This entry proposes a Community-Engaged course dealing with the disparities in employment in the health-care industry that are becoming evident in a new technologically-driven era. Pittsburgh is a region dominated by health care organizations. Many of our graduates and fellow community members will find employment in these organizations and will need to understand the social context of health-care in order to be successful in their careers. The course will work with community partners to provide a solution for a critical health or health-care employment issue. Students will improve their understanding of the industry and will have a defined set of research and communication skills they can highlight when applying for jobs.
A Mobile Clinic and Makerspace, by Richard Simpson (occupational therapy), Regina Harbourne (physical therapy) and Patrick Cooper (physics)
This proposes a mobile clinic and makerspace (or working space) that supports community-based activities for students and faculty across multiple departments. An on-campus clinic or makerspace is physically removed from the underserved populations who most need assistance. Instead, they propose a van that can provide power, wi-fi, storage, and work surfaces to support a range of educational, scientific, and clinical activities. Activity-specific equipment will be loaded into the van as needed to allow students to provide STEM education to K-12 students, collect data and conduct experiments in situ, or provide clinical services. This cutting-edge approach is directly consistent with the way students today think, learn, and share their knowledge with others.
Interprofessional Collaboration 101: Preparing Students to Reimagine Health Care, by Elena Donoso Brown (occupational therapy) and Sarah Wallace (speech-language pathology), with occupational therapy students Natalie Falcione, Jenna Gallipoli, Fiona Kessler and Rachel Tokarski
Modern health care is evolving in a way that college graduates today and in the future will increasingly need skills that cross professional boundaries, encompassing nursing, health science, pharmacy, biomedical ethics and other disciplines. This submission proposes a course on Inter-professional education in the healthcare disciplines. It recognizes that interdisciplinary teams need to work together to best care for their patients. The course was problem-based and crossed the clinical disciplines at Duquesne. The course also addressed the need to understand roles of different professions when addressing health care problems. It integrated ethics and values as components of solving health problems. This course would fill a need to familiarize students in the healthcare professions to understand inter-professional teams as part of their pre-career training.
Community-Based Research & Development: A Cross-Sector, Inter-disciplinary and Inter-Generational Program, by Norm Conti (sociology), Rick McCown (educational foundations and Leadership), et al.
This proposal was submitted by Duquesne faculty, students and community partners from the Elsinore-Bennu Think Tank for Restorative Justice, a cross-sector partnership that convenes at Duquesne. They are proposing a new interdisciplinary learning program that would be geared toward new generations of students, who are increasingly interested in cross-sector, community-based research and development. The program comprises of a set of learning experiences to build competencies in designing, developing, implementing, and evaluating community-based improvement efforts. The co-learners in the program would be undergraduate students, graduate students, and faculty members from across the university as well as Duquesne’s community partners. For students and community partners, successful demonstration of the competencies through applied learning and assessment–including performance assessment–would result in the award of a certificate in Community-Based Research & Development. Students in any school or major–undergraduate or graduate–would be eligible to earn a certificate (certificates would specify the level of competency and thus afford both novice and advanced students to participate). Community partners who successfully demonstrate the same competencies would receive the same certificate and have their competence documented through our University.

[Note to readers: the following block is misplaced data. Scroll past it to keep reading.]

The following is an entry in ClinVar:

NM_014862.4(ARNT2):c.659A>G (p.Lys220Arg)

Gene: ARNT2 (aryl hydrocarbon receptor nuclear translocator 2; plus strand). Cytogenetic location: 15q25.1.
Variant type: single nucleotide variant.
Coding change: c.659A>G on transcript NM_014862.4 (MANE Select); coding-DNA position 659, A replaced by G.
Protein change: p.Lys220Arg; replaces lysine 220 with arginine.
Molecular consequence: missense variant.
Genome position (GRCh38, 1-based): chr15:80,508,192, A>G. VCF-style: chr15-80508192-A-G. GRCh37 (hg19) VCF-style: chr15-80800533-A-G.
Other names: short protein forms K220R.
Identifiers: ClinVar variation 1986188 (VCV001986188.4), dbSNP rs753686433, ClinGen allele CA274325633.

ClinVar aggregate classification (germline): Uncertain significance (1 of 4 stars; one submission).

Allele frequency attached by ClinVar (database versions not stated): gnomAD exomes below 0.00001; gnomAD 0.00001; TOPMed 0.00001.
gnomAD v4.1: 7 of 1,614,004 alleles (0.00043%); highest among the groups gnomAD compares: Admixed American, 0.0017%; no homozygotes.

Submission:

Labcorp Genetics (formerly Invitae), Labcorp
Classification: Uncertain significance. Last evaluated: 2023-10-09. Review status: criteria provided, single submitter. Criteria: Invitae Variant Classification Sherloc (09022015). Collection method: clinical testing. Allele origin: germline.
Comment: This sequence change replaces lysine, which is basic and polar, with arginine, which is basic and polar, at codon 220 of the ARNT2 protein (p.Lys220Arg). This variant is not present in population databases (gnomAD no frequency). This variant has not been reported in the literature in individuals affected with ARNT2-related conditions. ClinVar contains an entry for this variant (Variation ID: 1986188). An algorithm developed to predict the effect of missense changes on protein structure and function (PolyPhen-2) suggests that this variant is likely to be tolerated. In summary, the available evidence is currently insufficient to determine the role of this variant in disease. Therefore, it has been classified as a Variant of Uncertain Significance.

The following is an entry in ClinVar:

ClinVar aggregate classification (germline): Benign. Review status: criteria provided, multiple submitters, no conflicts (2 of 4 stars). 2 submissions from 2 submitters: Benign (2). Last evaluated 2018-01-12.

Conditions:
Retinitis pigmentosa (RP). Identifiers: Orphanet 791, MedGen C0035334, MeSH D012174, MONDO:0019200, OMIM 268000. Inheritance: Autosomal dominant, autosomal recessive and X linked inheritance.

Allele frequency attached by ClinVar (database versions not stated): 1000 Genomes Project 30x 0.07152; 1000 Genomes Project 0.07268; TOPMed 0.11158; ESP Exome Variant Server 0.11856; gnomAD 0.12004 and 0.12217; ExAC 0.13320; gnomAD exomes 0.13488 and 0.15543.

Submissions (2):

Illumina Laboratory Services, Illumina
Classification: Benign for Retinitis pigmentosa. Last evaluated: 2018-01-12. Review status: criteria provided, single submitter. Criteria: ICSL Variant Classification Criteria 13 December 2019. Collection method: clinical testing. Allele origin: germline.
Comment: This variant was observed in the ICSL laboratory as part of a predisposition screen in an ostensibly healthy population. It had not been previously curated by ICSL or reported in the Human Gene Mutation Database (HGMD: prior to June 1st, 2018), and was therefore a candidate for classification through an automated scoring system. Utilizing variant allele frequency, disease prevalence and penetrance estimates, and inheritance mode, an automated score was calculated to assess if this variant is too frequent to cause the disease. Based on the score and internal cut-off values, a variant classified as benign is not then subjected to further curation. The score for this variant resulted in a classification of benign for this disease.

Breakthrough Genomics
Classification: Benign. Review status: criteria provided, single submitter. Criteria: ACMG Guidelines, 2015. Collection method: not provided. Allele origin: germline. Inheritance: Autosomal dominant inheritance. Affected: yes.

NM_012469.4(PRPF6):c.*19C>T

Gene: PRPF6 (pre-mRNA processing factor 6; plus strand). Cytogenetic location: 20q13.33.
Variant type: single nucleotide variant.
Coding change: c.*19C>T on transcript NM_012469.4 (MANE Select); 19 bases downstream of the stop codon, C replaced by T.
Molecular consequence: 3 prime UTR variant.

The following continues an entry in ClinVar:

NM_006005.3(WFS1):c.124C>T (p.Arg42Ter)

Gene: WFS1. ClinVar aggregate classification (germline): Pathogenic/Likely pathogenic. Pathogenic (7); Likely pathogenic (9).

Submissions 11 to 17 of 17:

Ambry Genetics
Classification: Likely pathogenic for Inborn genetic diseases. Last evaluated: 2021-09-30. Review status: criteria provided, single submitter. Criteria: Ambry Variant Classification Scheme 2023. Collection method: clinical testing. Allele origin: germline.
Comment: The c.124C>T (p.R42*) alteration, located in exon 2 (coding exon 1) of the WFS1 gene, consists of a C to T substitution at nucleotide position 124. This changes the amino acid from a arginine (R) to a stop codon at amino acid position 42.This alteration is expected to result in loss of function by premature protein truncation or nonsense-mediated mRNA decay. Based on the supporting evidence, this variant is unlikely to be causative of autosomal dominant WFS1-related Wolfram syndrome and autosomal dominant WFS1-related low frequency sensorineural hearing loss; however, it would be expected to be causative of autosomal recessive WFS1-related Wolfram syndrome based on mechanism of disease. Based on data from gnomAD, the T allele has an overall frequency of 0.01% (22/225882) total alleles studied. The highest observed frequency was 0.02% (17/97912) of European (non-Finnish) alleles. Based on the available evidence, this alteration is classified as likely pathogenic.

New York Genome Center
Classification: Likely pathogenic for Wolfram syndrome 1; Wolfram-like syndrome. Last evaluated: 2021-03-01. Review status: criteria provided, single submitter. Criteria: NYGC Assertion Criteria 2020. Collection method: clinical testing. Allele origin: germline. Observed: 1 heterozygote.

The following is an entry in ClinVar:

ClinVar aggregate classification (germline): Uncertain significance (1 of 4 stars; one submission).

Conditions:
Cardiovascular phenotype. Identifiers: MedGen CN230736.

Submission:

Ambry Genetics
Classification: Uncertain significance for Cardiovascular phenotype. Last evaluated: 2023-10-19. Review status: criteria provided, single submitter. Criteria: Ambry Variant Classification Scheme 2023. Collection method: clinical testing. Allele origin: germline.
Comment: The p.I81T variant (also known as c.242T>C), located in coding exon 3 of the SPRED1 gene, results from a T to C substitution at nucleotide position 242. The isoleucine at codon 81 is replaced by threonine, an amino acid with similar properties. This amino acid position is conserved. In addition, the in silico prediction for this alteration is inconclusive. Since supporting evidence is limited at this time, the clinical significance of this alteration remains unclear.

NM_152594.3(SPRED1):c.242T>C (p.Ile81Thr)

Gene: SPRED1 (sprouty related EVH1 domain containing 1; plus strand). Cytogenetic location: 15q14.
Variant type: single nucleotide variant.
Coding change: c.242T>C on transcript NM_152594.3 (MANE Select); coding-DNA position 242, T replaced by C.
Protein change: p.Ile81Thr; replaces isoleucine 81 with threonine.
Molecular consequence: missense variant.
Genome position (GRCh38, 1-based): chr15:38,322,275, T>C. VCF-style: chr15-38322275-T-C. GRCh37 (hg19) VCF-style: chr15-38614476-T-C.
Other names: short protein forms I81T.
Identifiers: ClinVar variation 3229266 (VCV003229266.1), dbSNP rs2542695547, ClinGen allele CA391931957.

Counseling in Integrated Systems of Care: An initial Course to Establish a Foundation for an Interdisciplinary Sequence for Programs in the Helping Professions, by Debra Hyatt-Burkhart (counseling, psychology and special education)
Mental health counseling has typically been viewed as a stand-alone service that focuses on an individual’s internal processes. As the field of counseling has evolved, and as new generations of students are increasingly in need of mental health services, research has revealed the value of a systemic approach to the emotional distress that humans experience. Coupled with a systemic view of the etiology of psychological distress and mental illness, the field has recognized the increased success of mental health counseling that is practiced in integrated systems of care. The proposed course would train counselors to work across and within various disciplines by exposing them to multiple programs offered at Duquesne. Programs such as pharmacy, nursing, school psychology, teaching, school administration, occupational therapy, physical therapy, and law are all newer arenas in which counselors may find themselves practicing and coordinating services. The proposed course would assist our future counselors in developing a deeper understanding of other fields in which they might practice, as well as helping them to broaden their systems-of-care approach to the work given the needs of new generations of students. Further, this course could serve as the foundation for an interdisciplinary collaboration between the various professional training programs at Duquesne that involve extensive human interaction. Topics such as ethics of care, vicarious reactions to trauma, attending and listening skills, clinical assessment, and self-care are intrinsic knowledge from which all human serving professionals could benefit. Additionally, the potential to eliminate redundancy of course work between programs may be of benefit to the fiscal position of these programs and the university